At check-in (whether curbside, self-service kiosk, or with an agent), visually verify that all your luggage is ticketed (or tagged) to the correct destination. Since the bag-tags will use a 3-letter code for the destination airport, make sure you know the correct letters for your intended airport. For example, the two airports in Dallas, Texas are Love Field (DAL) and Dallas Fort Worth International Airport (DFW). A traveler who is not aware of the 3-letter codes, can easily confuse DAL with DFW because DAL clearly means Dallas and he is going to DALLAS Fort Worth Airport.

Submit your luggage on time

Be aware of your airport’s guidelines for luggage submission. Frequently, travelers that use smaller airports think “My airport is small; an hour is plenty of time.” While that might be sufficient most of the time, it may not always be enough, and certainly doesn’t meet airline/airport guidelines. Also, keep in mind that TSA may randomly pick your bag off the belt, adding additional delays for your luggage.

Identify luggage inside and out

Few travelers put identification and destination information inside their luggage, but this small effort will be amply rewarded if your luggage tag gets torn off. Especially if you don’t know exactly what your luggage looks like — and many travelers do not (ask anyone who has stood in a lost-luggage line). So take a moment to note the luggage maker (TravelPro, Samsonite, Delsey, American Tourister, etc.). Also, take a good look at the color. Is it dark blue or is it black? Is that a stripe or a wavy line? Better yet, if you have a camera phone, take a picture of your bag before you hand it over.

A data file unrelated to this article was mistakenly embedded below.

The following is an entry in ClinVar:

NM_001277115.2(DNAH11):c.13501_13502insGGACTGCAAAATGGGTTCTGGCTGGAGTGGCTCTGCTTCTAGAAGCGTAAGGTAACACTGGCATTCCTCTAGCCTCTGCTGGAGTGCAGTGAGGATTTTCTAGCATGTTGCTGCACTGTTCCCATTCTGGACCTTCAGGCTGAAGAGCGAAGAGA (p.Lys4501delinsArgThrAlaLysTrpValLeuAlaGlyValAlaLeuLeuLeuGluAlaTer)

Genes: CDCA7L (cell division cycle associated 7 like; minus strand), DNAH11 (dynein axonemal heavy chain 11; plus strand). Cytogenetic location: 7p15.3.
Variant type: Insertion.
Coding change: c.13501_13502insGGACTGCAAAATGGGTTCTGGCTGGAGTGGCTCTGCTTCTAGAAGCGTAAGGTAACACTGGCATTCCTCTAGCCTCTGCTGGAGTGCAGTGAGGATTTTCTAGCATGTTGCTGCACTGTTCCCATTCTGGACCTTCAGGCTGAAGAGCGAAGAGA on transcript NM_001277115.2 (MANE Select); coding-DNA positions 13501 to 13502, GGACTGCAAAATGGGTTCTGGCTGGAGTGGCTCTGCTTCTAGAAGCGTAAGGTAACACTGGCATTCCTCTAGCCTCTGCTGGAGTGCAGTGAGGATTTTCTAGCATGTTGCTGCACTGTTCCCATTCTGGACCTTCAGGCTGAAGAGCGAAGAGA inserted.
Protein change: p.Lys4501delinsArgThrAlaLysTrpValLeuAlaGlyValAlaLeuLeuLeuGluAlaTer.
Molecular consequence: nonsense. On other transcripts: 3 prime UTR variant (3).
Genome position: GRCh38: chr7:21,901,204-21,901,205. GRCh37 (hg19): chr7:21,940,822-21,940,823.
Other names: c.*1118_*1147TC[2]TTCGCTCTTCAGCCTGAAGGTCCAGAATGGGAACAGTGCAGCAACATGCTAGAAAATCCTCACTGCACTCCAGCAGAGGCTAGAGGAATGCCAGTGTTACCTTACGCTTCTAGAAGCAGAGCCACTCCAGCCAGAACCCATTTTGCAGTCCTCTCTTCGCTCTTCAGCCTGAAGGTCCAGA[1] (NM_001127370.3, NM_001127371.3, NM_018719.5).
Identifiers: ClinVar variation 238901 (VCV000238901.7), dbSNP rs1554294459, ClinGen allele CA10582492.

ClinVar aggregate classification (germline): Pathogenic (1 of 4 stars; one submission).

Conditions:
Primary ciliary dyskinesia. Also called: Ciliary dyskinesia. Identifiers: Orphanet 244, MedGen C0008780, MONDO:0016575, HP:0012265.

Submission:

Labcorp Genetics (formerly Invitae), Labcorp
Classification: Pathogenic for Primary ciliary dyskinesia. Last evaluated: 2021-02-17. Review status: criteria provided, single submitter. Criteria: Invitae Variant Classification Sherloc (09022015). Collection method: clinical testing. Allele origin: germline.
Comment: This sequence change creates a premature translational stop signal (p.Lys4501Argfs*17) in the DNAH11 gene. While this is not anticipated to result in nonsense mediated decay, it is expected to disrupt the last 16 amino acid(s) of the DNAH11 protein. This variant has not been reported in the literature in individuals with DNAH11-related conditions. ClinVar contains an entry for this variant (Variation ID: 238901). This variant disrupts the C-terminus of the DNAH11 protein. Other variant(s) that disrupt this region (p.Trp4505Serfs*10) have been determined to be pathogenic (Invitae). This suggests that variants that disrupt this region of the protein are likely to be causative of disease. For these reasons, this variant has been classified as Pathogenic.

Know the compensation limits

Compensation for lost/delayed/damaged baggage is $3,500 per passenger, not per bag. Be aware that you will not be compensated more than $3,500 even if the value of your contents is higher. Be thoughtful in how much you pack.

Fill out all forms at the airport